By Bill Holland | June 11,2015 | SNL
The closer voters live to Appalachian shale gas extraction, the more they favor building a pipeline to sell that gas somewhere else, judging from the results of a poll of West Virginia, Virginia, and North Carolina voters regarding the proposed Atlantic Coast Pipeline released June 11.
The poll, sponsored by the Consumer Energy Alliance, an umbrella group of energy consumers, found that 70% of West Virginians favor the natural gas pipeline designed to move Marcellus and Utica Shale gas extracted in and around their state south to utilities in Virginia and North Carolina.
Voters in those two states also favor the pipeline but not by such a wide margin, the poll said. Virginia voters favor it 56% to 25% and North Carolinians favor the Atlantic Coast line by 55% to 26%.
In West Virginia, where the gas is extracted, support for
the pipeline is almost across the board regardless of politics, the poll noted. The majority of self-described liberals, 52%, favor the line, Democrats and Republicans favor the pipeline by even larger margins, 67% and 79%.
Polarization begins at the Virginia border where only 43% of Democrats say they like the idea, compared to 74% of Republicans. The gap widens even further in North Carolina, where 76% of Republicans support the pipeline project compared to 41% of Democrats.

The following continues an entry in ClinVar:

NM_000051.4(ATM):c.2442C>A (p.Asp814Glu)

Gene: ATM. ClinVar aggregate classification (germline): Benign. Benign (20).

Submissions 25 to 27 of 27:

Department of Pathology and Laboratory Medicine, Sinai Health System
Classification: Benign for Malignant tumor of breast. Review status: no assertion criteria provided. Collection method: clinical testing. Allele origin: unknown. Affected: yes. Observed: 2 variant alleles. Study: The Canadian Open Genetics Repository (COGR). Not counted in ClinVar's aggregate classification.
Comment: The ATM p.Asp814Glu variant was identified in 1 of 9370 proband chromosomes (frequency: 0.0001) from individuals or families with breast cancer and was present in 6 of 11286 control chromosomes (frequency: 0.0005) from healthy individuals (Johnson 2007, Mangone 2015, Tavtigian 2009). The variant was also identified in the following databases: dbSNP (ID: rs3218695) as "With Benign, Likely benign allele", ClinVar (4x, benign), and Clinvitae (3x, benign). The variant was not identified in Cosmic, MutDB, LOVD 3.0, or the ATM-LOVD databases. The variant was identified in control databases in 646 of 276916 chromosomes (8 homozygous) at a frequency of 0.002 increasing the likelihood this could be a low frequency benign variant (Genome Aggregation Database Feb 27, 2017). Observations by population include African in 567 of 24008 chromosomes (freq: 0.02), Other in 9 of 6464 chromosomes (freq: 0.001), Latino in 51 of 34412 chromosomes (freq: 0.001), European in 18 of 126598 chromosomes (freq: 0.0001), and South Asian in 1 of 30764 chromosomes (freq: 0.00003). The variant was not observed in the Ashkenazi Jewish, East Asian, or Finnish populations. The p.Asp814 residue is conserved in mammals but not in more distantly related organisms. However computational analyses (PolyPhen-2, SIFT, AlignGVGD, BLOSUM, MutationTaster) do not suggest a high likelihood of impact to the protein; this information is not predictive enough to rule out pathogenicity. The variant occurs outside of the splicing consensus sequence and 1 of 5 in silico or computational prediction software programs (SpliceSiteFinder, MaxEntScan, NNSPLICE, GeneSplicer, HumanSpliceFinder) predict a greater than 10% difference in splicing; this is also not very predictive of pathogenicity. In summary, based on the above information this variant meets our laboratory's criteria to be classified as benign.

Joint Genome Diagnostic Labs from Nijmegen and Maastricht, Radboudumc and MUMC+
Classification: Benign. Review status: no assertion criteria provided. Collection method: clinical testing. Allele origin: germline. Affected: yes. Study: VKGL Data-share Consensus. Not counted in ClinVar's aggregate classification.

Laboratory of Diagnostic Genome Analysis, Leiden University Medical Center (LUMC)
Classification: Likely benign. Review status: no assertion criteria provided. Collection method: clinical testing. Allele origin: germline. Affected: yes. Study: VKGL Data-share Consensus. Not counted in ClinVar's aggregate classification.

Jobs and the economy were the number one rationale in all three states for favoring the pipeline, the poll, conducted by Hickman Analytics, Inc. of Chevy Chase, Md., indicated, and the closer the voter was to the source rock, the more jobs were their first thought.
Job creation was the top reason for 47% of the West Virginians who support the pipeline, declining to 31% in Virginia, and then 19% in North Carolina.
The reasoning of opponents varied by state: in North Carolina, the most frequent response of those opposed was environmental concerns, 9%, followed by safety, 4%. In Virginia, those numbers were almost the same at 9% and 3%, respectively. In West Virginia, the most frequent reason for objecting was that the resource being developed wasn't coal, 4%. Although many of those polled indicated an opposition to hydraulic fracturing, most did not mention that opposition as why they were opposed to the pipeline.
The poll was conducted by telephone, including cell phone numbers, between June 2 and June 4, the pollsters said. It included 500 registered voters in Virginia and North Carolina, and 400 in West Virginia, with the sample size being adjusted to align with each state's demographics. The margin of error was 4.4 % in Virginia and North Carolina and 4.9% in West Virginia.
Atlantic Coast Pipeline was formed by Dominion Resources Inc., Duke Energy Corp., Piedmont Natural Gas Co. Inc. and AGL Resources Inc. Dominion Transmission Inc. is in charge of engineering and construction management for the pipeline